To compare the efficacy of oral propranolol and sclerotherapy in the prevention of first hemorrhage from esophageal varices, 65 cirrhotic patients with moderate to large esophageal varices and no history of bleeding were included in the prospective controlled trial. After randomization, 33 patients received propranolol at a does reducing the heart rate by 25%; 32 patients were treated with intravariceal and extravariceal injection of ethanolamine oleate. On entry to the trial, the two groups were comparable in terms of clinical and biological parameters. The patients were observed for up to 60 months, with an average of 31 months. Nine patients bled (5 in propranolol and 4 in sclerotherapy) during follow-up. No significant difference were observed between propranolol and sclerotherapy in the cumulative bleeding rate and survival. The multivariate Cox model indicated that drug compliance in the propranolol group and high portal pressure in the sclerotherapy group were factors predictive of the first hemorrhage. These data support that propranolol and sclerotherapy are of comparable value in preventing the first hemorrhage in cirrhotic patients with esophageal varices.
We prospectively evaluated the clinical importance of abdominal imaging examinations (US, CT, upper gastrointestinal barium X-ray) in 233 consecutive patients who gave informed consent for the examinations. The examinations revealed intra-abdominal lesions in 99 of 233 patients. Intra-abdominal lymph nodes were most frequently affected, followed by stomach, spleen, liver, small intestine and large intestine. In Hodgkin's lymphoma, no gastrointestinal involvement was noted but one in the small intestine. Prognosis was poorer with advancing stage according to Ann Arbor classification. However, the presence or absence of intra-abdominal lesions did not influence the prognosis when patients were matched for the stage. Abdominal imaging examinations altered the bed-side staging to more advanced stages in 22 of 163 patients with stage I through stage III lymphoma, influencing prognosis as well as the decision of therapeutic modalities. These three diagnostic modalities were complementary to one another. In conclusion, every one of these abdominal imaging examinations is important for planning the management of patients with malignant lymphoma.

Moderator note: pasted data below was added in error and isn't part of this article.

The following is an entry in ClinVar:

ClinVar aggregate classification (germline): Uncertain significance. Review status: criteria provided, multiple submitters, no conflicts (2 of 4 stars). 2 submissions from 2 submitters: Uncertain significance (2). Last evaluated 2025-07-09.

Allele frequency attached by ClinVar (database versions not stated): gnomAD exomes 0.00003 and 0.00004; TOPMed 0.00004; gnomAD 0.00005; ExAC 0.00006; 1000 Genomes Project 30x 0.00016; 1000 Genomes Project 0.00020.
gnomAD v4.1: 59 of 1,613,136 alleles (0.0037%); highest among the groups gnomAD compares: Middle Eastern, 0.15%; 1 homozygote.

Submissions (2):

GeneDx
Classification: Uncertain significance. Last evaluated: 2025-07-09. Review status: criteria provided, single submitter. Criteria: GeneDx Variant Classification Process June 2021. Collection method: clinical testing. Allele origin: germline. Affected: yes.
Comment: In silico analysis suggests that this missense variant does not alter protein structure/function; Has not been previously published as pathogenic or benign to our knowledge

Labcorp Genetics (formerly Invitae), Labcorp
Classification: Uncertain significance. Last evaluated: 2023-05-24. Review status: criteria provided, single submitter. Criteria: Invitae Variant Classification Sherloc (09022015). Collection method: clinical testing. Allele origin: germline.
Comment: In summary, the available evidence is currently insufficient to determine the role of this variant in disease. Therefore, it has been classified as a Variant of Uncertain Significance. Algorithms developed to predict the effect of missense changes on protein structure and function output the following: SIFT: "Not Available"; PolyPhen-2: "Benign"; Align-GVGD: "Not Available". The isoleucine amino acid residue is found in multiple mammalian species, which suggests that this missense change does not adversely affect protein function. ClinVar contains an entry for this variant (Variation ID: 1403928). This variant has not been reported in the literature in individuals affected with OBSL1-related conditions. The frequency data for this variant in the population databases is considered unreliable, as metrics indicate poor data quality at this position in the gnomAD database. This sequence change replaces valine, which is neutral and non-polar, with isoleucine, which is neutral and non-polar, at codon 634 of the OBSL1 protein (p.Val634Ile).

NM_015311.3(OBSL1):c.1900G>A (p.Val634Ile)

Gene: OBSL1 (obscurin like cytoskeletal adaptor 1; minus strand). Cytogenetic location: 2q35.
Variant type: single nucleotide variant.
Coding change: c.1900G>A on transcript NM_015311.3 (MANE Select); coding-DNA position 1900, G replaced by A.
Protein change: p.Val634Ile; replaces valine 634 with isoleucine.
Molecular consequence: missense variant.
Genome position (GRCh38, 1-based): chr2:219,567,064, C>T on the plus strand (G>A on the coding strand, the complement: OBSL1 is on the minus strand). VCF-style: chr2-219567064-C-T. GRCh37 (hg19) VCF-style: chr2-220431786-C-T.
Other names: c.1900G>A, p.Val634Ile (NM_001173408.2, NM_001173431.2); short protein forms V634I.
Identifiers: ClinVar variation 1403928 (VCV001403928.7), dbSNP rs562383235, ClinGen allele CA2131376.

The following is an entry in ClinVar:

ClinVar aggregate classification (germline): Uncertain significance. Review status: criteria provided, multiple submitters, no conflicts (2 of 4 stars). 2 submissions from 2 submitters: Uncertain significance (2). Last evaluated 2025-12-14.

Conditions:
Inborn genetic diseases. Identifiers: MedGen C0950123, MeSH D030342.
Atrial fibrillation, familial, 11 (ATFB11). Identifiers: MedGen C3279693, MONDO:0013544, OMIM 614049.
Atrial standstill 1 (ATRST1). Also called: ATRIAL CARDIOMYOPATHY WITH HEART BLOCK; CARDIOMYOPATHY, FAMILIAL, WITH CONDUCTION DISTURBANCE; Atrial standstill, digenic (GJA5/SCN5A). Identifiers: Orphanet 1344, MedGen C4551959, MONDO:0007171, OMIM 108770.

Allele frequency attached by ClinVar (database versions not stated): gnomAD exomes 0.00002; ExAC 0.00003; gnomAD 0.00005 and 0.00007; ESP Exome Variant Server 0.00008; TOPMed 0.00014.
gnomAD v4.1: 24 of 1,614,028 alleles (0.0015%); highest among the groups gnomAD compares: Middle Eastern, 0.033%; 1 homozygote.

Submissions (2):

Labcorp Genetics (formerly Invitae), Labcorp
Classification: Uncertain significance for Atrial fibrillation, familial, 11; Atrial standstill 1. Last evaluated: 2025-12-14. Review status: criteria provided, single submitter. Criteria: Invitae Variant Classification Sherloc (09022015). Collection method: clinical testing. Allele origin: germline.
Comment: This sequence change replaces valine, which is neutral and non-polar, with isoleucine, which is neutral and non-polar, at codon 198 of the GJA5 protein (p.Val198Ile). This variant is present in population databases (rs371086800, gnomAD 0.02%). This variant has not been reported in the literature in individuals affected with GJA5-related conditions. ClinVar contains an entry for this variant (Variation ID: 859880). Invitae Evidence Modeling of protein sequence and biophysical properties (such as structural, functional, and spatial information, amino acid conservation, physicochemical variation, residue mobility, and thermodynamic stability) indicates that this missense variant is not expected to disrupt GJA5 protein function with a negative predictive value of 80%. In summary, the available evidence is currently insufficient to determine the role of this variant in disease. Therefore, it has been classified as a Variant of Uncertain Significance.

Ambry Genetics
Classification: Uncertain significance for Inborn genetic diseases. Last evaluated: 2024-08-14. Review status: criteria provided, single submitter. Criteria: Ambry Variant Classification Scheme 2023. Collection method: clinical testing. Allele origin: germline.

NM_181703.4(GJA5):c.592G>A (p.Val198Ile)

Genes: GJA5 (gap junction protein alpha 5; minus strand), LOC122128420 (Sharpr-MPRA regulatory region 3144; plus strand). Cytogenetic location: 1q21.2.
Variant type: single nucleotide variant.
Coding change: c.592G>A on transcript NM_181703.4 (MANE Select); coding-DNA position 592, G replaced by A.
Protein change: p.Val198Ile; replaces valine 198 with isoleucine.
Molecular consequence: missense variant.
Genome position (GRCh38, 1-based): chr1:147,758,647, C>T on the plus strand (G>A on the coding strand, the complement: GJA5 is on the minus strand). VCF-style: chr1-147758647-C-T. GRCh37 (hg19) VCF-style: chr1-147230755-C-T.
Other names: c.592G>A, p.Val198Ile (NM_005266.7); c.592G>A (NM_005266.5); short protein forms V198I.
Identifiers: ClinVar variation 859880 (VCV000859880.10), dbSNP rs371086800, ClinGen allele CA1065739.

In 65 patients who underwent surgical resection of the gastric cancer invading to proper muscle layer (pm cancer), lymph node involvement at the time of resection and the site of recurrence were investigated. Patients who underwent gastrectomy for submucosal (sm cancer) or subserosal (ss α•β cancer) gastric cancers during the same period served as controls. Lymph node involvement was positive at a higher rate in the pm cancer than in the sm cancer, but the rate for number of lymph node metastases was not dependent on the stage of lesions. Of the lesions in the pm cancer, those of the Borrmann type involved lymph nodes at a particularly high rate. Of the metastatic pattern in the lymph nodes, the rate of severe metastases in pm cancer was higher than in the sm cancer. In the pm cancer, the cancer recurred in the liver and peritoneum, but not in any lymph nodes, thus suggesting that the surgical resection and the dissection of regional lymph nodes had been successful.
We studied on clinical availability of determination of serum anti-Helicobacter pylori (HP) IgG antibody in diagnosis of HP infection compared with bacterial culture. The population of this study consisted of patients who underwent endoscopic examination in our hospital. Detection and quantification of HP were made by the culture of biopsy specimens taken from the antrum and the body of the stomach. And, simultaneously, serum anti-HP antibody (HP-Ab) was measured by ELISA. The levels of HP-Ab in culture positive patients, 40.6±33.7U, are significantly higher than that of culture negative patients, 10.6±9.1U. Sensitivity and specificity in diagnosis of HP infection using determination of serum HP-Ab were 96.2% and 60.0% respectively. Significant correlation was found between the levels of serum HP-Ab and the amounts of HP bacilli in the biopsy specimen taken from body of the stomach.
Relationship between biliary excretion of sulfobromophthalein conjugated with glutathione (BSP-GSH) and glutathione disulfide (GSSG) was investigated in Sprague-Dawley rats. BSP-GSH solution was infused intravenously at three different rates. After administration of a glutathione-oxidizing agent, diamide, biliary excretion of GSSG increased temporarily and that of BSP-GSH decreased during the same period. A linear correlation was found between the increments in biliary excretion of GSSG and the decrements in that of BSP-GSH only when BSP-GSH was infused at a rate near its biliary transport maximum. The results may indicate competition in vivo between GSSG and BSP-GSH for a common transporter on canalicular membrane.
Duck hepatitis B virus (DHBV) carrier ducks of one week old were injected with Ara-A (adenine arabinoside) of different dose including 2.5 (11 ducks), 5.0 (11), 10.0 (10) and 20.0 (10) mg/kg for 14 days. This antiviral effect showed dose-dependence up to 5.0mg/kg and this dose seemed effective to obtain significant antiviral effect. Viral DNA and DNA polymerase activity were reduced significantly from the 1st week after starting the administration of Ara-A. This antiviral effect was maintained even at the 1st week after discontinuation of the drug. These findings were quite similar to those observed in HBV carriers. With the increasing necessity of Ara-A treatment in patients who will not respond to interferon therapy, DHBV seemed a suitable model for the investigation of the dose and antiviral effect of Ara-A treatment in humans.